4 cupholders, plus 2 in the second row armrest

The Trax offers an abundance of storage, and that’s Reason #3.  11 cubbies, non-car nerds: that is a _lot_. And it keeps going outside the photo’s frame.


Why don’t more vehicles have drawers beneath the passenger seat?

It’s the best.

When overtaking a semi, the 1.4 L engine will get the job done, a little loudly and with the smallest pause before it kicks in, but it will. But the Trax excels in an urban centre as a downtown people mover. It was genuinely fun to drive it in downtown Toronto, I had this guy dancing through rush hour.

The seating position is high, but not enough to feel disconnected from the road, there’s more oomph in the lower revs, and the tiny turning circle means toss it here there, haha I beat you to the last parking spot.

In this LT trim the side mirrors are heated, air conditioning and cruise-control are standard, there’s more steering wheel buttons and it’s wrapped in leather, and remote keyless entry, and a ton of airbags inside.

The fabric is a spacey-pattern that feels functional and should wear well over time, and nice touch with the 110 V outlet for the rear passengers.

Blog tag = Chevy Trax



Review the Reviewers

Before relying on the opinion in a car review, check the source. Like, why read about a minivan from someone who usually drives performance vehicles? I prefer minimal and don’t like autonomous aids, so if you do, you probably won’t like my stuff.

Read reviews by both genders, and all ages too.

Because auto journalism is a game of history (I’m at 2.7 years now, and am still considered the new kid.)

Read it online at Autonet.

Favourite line:

The nature of a car guy is to document, share, and debate; that’s why car forums remain one of the largest, most popular genres online. Don’t be shy about asking questions – car guys are an enthusiastic, gentlemanly group! Post precisely and concisely, and you’ll get back some great advice.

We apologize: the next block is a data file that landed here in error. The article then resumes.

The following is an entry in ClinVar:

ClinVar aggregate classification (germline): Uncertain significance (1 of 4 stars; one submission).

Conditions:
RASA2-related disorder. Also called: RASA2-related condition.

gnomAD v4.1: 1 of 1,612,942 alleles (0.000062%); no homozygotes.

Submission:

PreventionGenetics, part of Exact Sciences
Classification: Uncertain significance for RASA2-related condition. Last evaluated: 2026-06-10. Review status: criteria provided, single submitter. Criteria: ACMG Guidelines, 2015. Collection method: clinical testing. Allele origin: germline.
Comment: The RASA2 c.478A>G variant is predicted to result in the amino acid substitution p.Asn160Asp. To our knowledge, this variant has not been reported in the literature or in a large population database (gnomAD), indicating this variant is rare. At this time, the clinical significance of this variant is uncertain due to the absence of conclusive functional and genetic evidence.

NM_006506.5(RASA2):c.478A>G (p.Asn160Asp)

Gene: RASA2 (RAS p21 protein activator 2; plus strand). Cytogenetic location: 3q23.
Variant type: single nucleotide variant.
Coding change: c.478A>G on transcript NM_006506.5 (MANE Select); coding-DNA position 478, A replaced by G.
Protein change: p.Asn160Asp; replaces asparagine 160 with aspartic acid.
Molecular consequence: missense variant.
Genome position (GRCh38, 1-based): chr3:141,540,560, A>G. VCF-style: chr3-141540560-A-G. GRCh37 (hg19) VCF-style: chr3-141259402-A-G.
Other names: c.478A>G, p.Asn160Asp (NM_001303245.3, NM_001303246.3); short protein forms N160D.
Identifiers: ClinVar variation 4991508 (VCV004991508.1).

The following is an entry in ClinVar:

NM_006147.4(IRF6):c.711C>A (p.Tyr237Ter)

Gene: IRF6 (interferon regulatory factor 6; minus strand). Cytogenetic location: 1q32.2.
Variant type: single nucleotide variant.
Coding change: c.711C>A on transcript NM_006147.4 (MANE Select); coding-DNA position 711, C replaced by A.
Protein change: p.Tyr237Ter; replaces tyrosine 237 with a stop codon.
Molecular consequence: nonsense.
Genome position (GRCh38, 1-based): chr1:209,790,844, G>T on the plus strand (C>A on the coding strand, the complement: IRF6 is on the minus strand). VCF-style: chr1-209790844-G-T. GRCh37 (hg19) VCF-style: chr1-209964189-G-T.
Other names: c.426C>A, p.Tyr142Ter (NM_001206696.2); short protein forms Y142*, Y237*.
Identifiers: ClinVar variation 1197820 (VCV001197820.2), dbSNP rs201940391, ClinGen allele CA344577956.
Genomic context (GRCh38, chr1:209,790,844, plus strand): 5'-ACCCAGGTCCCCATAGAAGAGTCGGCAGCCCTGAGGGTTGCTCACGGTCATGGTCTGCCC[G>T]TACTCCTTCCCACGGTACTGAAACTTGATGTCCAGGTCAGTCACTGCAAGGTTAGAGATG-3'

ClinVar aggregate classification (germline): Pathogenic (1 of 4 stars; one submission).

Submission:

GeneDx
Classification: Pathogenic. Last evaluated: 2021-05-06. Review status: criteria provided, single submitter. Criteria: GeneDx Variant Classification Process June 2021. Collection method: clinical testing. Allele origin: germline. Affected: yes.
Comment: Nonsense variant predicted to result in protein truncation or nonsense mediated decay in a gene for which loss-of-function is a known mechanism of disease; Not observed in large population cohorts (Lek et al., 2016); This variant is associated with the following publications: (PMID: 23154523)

Back to ‘Keri on Driving’ – Index



The All-new 2013 Buick Encore

It’s the all-new 2013 Buick Encore.

(non-car nerds: “all-new” means it’s a brand new model, as in, not just updated from 2012 – 13)

Last week, my full review ran across Canada.

Suited to a young, urban dwelling and hyper-connected buyer who is seeking luxury finishes inside a vehicle, the all-new Encore boasts the functionality of an SUV, but the manoeuvrability and fuel efficiency of a compact car.

Read my full review on

I’m glad that the editor chose to highlight this statement:

I predict this shape of vehicle will become a trend – a mini-crossover, like a shrunken SUV.

Nice pioneering, Buick!

Found this in my notes from the manufacturer’s presentation.

Thorax airbag ahaha I have never heard of such a thing. It was so funny to me; by the time they said it the 3rd time, I was dying inside.

Test drive time!

I got to ride with Lesley Wimbush.

She writes for all the biggest names, and will out-drive you.

No dramatics, this was my favourite feature.

It’s a Bose noise cancelling system.

3 microphones (like above) analyze the in-cabin sound waves, then emit cancelling ones. It uses the exact same technology in their headphones (I once wore out a pair).

2013 All-new Buick Encore. Starting at $26,895


The Infiniti G37 Has a Great Growl

Infiniti G37 XS

It’s a real sports car – it’s a rough ride, the steering is tight and requires energy and attention, all is as it should be.

My favourite part is the engine sound.

Infiniti has mastered that quintessential car growl sound.  It sounds in real life, like it does in your head. I talk about the growl in my intro article for the paper, that’s how much I love it.

Pink astrick – note the seatbelt holder.

Coupe’s have longer doors, so to grab the seat belt, it’s a long reach back with a twist, especially if you’re little like me.

This stops that, I love this.  

It seems like a little thing, but it’s every time you climb into the car, that’s a big thing.

Infiniti G37 Coupe – starting at $46,800